Southwest Research Institute® (SwRI®) NewsPrinter Friendly Version
SwRI and XCOR agree to pioneering research test flight missions
For immediate release
Boulder, Colo. — Feb. 27, 2012 — Southwest Research Institute (SwRI) has reached an agreement with XCOR Aerospace, Inc. to conduct pioneering suborbital space missions with Institute payload specialist astronauts flying aboard one or two test missions in the XCOR Aerospace Lynx Mark I vehicle. The flights will test capabilities of the Lynx vehicle with actual researchers and research experiments aboard.
In 2011, SwRI and XCOR Aerospace inked a deal for six SwRI suborbital flights aboard Lynx, with options for three more. Today's announcement moves the first such flights ahead of XCOR's commercial services to be a part of XCOR's Lynx test flight program.
"We are very excited to advance the capability to do suborbital research with Lynx by becoming a part of the planned test flight program for this innovative and highly capable new human spaceflight vehicle," says Dr. Alan Stern, SwRI Space Science and Engineering Division's Associate Vice President, who leads the project.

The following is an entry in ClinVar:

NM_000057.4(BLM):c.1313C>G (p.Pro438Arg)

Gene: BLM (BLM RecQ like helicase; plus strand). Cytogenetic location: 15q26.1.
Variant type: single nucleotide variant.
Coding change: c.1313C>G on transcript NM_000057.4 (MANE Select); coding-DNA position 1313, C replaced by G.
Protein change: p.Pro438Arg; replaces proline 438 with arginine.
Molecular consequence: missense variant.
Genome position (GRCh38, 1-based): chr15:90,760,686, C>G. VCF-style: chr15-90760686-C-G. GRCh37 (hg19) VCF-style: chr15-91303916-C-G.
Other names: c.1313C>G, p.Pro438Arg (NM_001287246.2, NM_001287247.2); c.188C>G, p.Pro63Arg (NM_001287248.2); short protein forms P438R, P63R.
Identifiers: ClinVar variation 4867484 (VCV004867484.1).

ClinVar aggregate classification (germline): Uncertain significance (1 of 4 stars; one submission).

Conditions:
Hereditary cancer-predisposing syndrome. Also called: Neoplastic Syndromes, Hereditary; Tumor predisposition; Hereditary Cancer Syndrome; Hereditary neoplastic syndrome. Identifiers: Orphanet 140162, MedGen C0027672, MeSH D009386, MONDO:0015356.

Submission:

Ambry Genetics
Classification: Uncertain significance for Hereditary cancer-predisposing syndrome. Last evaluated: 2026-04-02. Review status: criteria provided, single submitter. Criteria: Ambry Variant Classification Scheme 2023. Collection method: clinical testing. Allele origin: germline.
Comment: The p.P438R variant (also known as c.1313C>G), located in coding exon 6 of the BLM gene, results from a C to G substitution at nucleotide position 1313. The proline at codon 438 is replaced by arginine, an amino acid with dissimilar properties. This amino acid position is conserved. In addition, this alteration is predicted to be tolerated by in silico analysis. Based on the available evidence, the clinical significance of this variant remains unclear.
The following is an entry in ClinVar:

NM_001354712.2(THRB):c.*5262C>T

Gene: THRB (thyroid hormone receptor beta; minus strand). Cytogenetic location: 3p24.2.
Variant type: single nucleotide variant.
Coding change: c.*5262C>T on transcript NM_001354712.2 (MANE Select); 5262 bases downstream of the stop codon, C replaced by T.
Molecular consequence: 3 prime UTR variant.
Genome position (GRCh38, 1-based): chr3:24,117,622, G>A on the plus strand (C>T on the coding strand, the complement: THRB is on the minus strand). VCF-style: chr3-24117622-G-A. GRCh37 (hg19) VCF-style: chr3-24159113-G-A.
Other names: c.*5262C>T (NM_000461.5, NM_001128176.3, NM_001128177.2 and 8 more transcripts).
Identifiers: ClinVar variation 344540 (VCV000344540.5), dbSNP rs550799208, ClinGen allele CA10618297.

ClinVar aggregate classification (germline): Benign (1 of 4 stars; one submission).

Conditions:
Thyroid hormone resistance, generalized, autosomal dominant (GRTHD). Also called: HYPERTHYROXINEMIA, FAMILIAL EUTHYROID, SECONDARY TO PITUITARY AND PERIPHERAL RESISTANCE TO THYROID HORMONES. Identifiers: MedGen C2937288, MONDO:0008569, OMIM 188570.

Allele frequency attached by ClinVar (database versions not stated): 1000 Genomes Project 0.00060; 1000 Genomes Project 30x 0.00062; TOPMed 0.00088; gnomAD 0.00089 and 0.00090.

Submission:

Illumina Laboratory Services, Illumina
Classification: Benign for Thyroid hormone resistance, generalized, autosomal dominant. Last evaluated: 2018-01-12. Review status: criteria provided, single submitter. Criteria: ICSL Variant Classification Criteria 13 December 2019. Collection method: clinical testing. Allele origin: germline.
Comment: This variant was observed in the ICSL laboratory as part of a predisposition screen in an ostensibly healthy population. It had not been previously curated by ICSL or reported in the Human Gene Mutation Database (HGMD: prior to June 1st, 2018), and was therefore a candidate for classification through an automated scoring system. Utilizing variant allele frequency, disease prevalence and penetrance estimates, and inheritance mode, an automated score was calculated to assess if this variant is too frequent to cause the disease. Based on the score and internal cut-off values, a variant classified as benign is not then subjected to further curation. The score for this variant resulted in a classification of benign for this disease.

Andrew Nelson, XCOR's chief operating officer, adds that "XCOR is as serious about our research missions as other parts of our Lynx flight manifest, and this effort will help us validate flight procedures using trained test engineers not involved in early operations, much as we did with our X-Racer rocket-powered aircraft program. We're proud to announce our intention to team with SwRI in adding these research test missions to our comprehensive flight test program."
Stern and project co-investigators Dr. Daniel Durda and Dr. Cathy Olkin have been training for suborbital spaceflight aboard zero-G aircraft, centrifuges and F-104 jet fighters since 2010. All three researchers are expected to fly and operate suborbital experiments during the six-mission flight sequence under the SwRI and XCOR contract.
"By putting scientists in space with their experiments, researchers can achieve better results at lower cost, and with a higher probability of success, than with many old-style automated experiments," Stern adds. "The effort we're announcing today with XCOR will put SwRI researchers at the leading edge of this revolutionary new kind of suborbital research."
For more information about Southwest Research Institute (SwRI), see www.swri.org.
For more information about XCOR Aerospace, see www.xcor.com.
For more information, contact
Joe Fohn, (210) 522-4630, Communications Department, Southwest Research
Institute, PO Drawer 28510, San Antonio, TX 78228-0510.